1
$\begingroup$

I am trying to prove the theorem

A language is Turing-recognizable iff some enumerator enumerates it.

I proved the "if" part, but I have no idea of proving the "only if" part, so I searched a proof for the "only if" part of this theorem. In the proof that I found, it says

Let $\sum$ be the alphabet of the Turing machine $M$, and let $s_1$, $s_2$, ... be a list of all possible strings of $\sum^{*}$. We define the enumerator $E$ as follows:
1. Run $M$ for $i$ steps on each input $s_1$, $s_2$, ... , $s_i$.
2. If any computation of $M$ accepts, print out the accepted string.

In this proof, I can't understand why do we need to run $M$ for only $i$ steps. I think the number of simulation steps may not be enough to simulate strings. Is it guaranteed that simulating $M$ finishes in $i$ steps?

$\endgroup$
1
$\begingroup$

In slightly more detail, what's happening is:

  1. Run the machine on input $s_1$ for one step. If it accepts, list the string.
  2. If the machine didn't halt on the previous step, run the machine on $s_1$ for one more step and then on $s_2$ for a step. As before, if the machine accepts either string, list them and remove them from consideration.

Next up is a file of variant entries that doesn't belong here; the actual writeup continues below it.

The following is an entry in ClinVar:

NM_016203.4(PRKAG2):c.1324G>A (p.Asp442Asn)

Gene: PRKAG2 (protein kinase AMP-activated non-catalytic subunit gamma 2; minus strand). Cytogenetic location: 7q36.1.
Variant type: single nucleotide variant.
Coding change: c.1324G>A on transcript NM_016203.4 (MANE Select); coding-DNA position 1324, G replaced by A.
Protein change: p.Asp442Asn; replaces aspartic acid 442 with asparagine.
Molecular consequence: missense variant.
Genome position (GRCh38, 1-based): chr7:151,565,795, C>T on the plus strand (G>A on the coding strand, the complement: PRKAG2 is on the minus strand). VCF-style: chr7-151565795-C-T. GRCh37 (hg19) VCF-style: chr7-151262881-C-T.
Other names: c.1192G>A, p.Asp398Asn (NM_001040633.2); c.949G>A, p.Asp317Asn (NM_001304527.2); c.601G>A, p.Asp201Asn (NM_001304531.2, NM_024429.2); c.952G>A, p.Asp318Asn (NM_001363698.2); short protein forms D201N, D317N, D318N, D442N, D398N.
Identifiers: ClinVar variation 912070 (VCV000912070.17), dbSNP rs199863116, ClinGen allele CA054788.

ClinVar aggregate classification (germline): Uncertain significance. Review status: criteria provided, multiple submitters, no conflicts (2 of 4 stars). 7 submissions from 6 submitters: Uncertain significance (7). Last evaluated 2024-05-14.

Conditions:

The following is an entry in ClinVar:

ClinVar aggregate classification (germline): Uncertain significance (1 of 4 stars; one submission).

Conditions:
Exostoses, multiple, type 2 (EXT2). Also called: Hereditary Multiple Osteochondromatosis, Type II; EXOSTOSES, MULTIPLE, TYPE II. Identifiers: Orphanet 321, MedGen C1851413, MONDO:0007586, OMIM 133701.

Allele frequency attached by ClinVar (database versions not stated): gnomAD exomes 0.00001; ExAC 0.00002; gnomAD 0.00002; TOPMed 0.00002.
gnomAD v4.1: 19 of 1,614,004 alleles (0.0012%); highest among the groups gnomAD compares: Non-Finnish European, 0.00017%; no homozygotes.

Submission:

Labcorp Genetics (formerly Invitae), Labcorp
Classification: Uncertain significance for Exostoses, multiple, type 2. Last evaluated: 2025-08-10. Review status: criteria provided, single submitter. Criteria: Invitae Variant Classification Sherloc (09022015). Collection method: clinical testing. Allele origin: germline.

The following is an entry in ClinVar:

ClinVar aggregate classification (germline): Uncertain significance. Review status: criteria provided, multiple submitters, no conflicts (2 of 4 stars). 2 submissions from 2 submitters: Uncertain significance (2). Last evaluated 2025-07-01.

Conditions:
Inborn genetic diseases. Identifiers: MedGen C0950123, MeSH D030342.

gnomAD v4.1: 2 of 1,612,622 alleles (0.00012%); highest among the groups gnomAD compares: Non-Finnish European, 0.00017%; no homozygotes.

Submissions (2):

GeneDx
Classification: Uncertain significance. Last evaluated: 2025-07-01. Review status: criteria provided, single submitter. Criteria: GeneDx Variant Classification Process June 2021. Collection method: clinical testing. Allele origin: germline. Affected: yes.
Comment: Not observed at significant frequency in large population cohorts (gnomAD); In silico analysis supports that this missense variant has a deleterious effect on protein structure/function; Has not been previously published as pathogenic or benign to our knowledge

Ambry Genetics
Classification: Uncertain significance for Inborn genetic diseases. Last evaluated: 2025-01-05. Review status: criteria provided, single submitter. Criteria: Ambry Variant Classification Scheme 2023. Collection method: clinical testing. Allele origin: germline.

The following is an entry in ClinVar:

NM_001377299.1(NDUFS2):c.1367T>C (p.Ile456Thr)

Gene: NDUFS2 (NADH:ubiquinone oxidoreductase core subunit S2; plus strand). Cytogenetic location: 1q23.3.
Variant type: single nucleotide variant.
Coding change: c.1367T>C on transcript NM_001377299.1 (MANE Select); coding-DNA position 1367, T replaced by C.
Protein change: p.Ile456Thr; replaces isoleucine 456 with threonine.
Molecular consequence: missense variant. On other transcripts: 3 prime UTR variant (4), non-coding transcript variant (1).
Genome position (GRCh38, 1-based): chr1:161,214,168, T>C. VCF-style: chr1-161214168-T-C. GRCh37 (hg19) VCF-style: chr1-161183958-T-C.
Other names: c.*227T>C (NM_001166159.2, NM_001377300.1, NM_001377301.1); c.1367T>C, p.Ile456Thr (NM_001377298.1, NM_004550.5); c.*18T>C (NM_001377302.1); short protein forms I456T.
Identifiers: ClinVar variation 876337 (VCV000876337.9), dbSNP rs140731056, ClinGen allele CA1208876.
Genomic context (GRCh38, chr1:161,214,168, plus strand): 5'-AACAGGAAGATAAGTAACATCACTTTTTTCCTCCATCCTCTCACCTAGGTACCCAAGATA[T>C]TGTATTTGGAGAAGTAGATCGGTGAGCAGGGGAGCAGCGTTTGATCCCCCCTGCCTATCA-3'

3. Do the same thing on $s_1, s_2, s_3$.
  4. Continue forever.

This process, called dovetailing, will eventually list all and only those inputs which the TM will accept.

| cite | improve this answer | |
$\endgroup$
  • $\begingroup$ So does the machine continues simulating $s_i$ at next $(i + 1)^{th}$ step by running the machine just one more step if $s_i$ did not halt on the previous $i$ steps? $\endgroup$ – AABBCC Dec 12 '19 at 4:09
  • 1
    $\begingroup$ @AABBCC Correct. $\endgroup$ – Rick Decker Dec 13 '19 at 17:07
1
$\begingroup$

A language is Turing-recognizable (or Recursively enumerable) iff there exists a Turing Machine which will enumerate all valid strings of the language.

What you probably miss in the above proof is the fact that $i$ can take any value ... when we say $i$ steps, we can mean $10$, $100$, $100000$, $\infty$ steps. Basically $i$ is an index that indicates the number of words in the language; the enumerator $E$ could very well run forever (if the language has an infinite number of strings).

| cite | improve this answer | |
$\endgroup$

Your Answer

By clicking “Post Your Answer”, you agree to our terms of service, privacy policy and cookie policy

Not the answer you're looking for? Browse other questions tagged or ask your own question.